At this point there were several people within arms length who know me quite well, and who must have wondered what mischief I was up to, so I figured somebody would stop me before I reached the podium, but Seattle’s polite society was apparently too polite (or too drunk) to intervene. So there I found myself, standing before a room filled with mayors and millionaires and sundry politerati… accepting an award as David Postman… an uncomfortable moment considering I hadn’t prepared a speech.
Still, caught up in the excitement—and fortified by three or four glasses of wine and a generous dose of Stanton’s best whiskey—I managed to muddle through, graciously thanking my hosts for the honor, and warning the crowd to keep their hands on their wallets should von Reichbauer come near (to which more than a few attendees nodded strenuously in agreement), before launching into an angry and passionate tirade against the endless cycle of newsroom cutbacks that threatens to destroy our Postman’s once proud industry.
In short, I Postman was a hit. The crowd erupted in deafening applause as he I kissed presenter Christine Chen square on the lips, waved my his commemorative plaque in the air along with the $50 Ivars gift card that came with it, and quickly headed back to the bar. When who should jump in my way but a puffing, red-faced and very, very angry Jim Vesely.
“How dare you…?!” the Times editorial page editor sprayed in my face, and I must admit I felt an immediate twinge of shame. I’ve had my fun over the years gently ribbing the Times, but in masquerading as their star reporter before a roomful of our city’s rich and powerful, I knew that this time I had gone too far. So I braced myself for whatever righteous fury I deservingly had coming my way.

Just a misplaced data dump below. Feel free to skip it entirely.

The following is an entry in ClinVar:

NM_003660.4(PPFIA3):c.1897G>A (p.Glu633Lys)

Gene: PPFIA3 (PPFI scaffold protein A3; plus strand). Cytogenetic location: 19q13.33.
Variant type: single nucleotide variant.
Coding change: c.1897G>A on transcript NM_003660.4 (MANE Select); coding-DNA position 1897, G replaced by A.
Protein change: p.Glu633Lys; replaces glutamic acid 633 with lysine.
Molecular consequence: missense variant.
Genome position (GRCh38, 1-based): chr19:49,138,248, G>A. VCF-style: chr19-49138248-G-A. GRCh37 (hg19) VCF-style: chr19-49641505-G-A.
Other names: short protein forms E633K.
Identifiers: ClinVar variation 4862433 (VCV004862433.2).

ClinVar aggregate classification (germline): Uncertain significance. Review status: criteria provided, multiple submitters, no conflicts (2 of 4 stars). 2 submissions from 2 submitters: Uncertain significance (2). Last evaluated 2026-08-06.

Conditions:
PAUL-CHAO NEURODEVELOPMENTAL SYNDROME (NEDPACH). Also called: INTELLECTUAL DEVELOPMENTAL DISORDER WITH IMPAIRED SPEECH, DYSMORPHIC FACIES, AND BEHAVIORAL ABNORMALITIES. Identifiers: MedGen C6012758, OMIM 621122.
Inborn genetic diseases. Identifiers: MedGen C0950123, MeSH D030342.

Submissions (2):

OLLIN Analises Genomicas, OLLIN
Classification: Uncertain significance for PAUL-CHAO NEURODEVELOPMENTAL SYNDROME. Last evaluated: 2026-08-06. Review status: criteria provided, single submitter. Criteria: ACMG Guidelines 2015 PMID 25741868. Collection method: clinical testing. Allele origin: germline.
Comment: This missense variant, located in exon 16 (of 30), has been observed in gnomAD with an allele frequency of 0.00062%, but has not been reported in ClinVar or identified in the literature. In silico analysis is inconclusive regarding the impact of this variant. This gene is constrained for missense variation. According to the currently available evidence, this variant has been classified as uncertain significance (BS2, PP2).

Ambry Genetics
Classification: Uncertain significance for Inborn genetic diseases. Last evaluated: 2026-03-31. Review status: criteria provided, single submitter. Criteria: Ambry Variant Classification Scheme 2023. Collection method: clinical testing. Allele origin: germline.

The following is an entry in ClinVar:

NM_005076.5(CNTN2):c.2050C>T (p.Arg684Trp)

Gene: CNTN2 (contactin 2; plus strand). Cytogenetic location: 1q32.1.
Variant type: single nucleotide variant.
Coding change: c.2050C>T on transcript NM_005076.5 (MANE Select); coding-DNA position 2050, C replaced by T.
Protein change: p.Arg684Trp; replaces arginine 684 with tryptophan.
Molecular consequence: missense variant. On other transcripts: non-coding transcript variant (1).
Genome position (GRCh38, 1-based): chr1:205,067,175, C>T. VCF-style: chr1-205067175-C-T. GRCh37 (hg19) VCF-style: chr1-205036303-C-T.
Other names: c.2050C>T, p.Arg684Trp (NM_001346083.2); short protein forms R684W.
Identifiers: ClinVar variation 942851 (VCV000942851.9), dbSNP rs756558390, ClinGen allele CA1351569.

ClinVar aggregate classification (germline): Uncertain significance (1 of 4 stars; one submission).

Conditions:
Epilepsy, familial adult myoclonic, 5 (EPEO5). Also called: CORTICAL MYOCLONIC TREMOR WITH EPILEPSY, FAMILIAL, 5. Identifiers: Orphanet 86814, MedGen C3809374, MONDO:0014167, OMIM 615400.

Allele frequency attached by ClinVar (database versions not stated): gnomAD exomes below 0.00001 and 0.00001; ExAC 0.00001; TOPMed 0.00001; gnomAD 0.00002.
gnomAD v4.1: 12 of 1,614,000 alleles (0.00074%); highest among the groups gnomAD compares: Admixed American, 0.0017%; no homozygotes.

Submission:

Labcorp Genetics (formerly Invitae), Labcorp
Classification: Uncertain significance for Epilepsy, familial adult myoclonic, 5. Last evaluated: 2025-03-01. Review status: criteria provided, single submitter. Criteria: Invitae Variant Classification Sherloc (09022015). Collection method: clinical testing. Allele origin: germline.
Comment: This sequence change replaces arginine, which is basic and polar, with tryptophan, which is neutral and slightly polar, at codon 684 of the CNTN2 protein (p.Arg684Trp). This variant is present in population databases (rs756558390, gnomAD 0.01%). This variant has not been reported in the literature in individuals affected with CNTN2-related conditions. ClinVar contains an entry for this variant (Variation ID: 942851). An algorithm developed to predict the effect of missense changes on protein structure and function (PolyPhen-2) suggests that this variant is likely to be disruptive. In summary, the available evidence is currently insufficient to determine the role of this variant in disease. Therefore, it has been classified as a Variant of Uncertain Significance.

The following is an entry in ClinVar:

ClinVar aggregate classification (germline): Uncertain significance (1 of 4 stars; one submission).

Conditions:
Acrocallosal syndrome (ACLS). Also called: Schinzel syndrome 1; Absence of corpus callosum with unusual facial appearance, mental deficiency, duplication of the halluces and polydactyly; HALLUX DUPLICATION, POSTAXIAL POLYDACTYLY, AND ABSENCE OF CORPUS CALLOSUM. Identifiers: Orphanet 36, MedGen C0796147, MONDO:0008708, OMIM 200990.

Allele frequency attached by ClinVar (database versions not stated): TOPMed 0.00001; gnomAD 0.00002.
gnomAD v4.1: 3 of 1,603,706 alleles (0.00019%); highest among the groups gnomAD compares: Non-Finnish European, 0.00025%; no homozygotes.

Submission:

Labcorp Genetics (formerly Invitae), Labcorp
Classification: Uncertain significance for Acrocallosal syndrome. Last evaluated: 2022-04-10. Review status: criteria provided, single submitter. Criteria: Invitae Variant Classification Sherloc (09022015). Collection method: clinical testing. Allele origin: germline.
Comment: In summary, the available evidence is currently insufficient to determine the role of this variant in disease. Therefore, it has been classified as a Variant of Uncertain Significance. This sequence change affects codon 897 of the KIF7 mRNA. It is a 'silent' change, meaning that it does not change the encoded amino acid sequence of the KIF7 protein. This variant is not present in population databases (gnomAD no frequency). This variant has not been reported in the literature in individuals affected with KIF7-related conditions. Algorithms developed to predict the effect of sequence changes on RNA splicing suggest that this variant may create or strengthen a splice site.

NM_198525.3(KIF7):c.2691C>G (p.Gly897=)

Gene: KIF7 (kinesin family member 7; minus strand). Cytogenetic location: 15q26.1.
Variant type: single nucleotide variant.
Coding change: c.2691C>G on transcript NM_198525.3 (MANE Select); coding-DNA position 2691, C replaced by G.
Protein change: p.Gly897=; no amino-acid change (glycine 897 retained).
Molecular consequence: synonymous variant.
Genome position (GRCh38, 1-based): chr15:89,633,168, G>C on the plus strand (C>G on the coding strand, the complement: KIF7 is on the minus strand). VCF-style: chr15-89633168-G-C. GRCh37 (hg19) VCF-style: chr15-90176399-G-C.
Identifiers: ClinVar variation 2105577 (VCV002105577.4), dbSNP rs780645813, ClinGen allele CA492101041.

“How dare you disobey a direct order?!” Vesely angrily continued. And then it struck me: Vesely thought that I was Postman too!
Well, I tried to defend my Postman’s honor as best he I could, asking why it was that ethics prevented me him from attending the ceremony while Vesely was free to swill Muni booze with impunity… but logic only made Vesely madder. Things deteriorated from there, our confrontation quickly descending into ad hominem attacks (Vesely has a mouth on him that would shock a truck driver), and I fear it would have eventually come to fisticuffs had not Sue Rahr stepped in and pulled the two of us apart.
Needless to say, things were said that can’t be unsaid, and if I really were Postman I’d add that Muni award to my resume and start mailing it out. I hear The Stranger is hiring now that Josh Feit is leaving, and since I kinda blame myself a little for Postman’s unfortunate predicament, I’d be happy to put in a good word.
The festivities over, guests started heading toward the exits, carefully avoiding the food table where von Reichbauer was stuffing his pockets full of bagel chips and salmon dip, a scene eerily reminiscent of Dan Ackroyd at the Christmas party in Trading Places, except without the Santa suit or the laughs. I grabbed myself a final drink and said my goodbyes, my heart nearly as full as my bladder.
No doubt it is a great honor to have one’s work recognized by a prestigious organization like the Muni League, but not nearly as great an honor as being David Postman himself… if only for a single, solitary evening.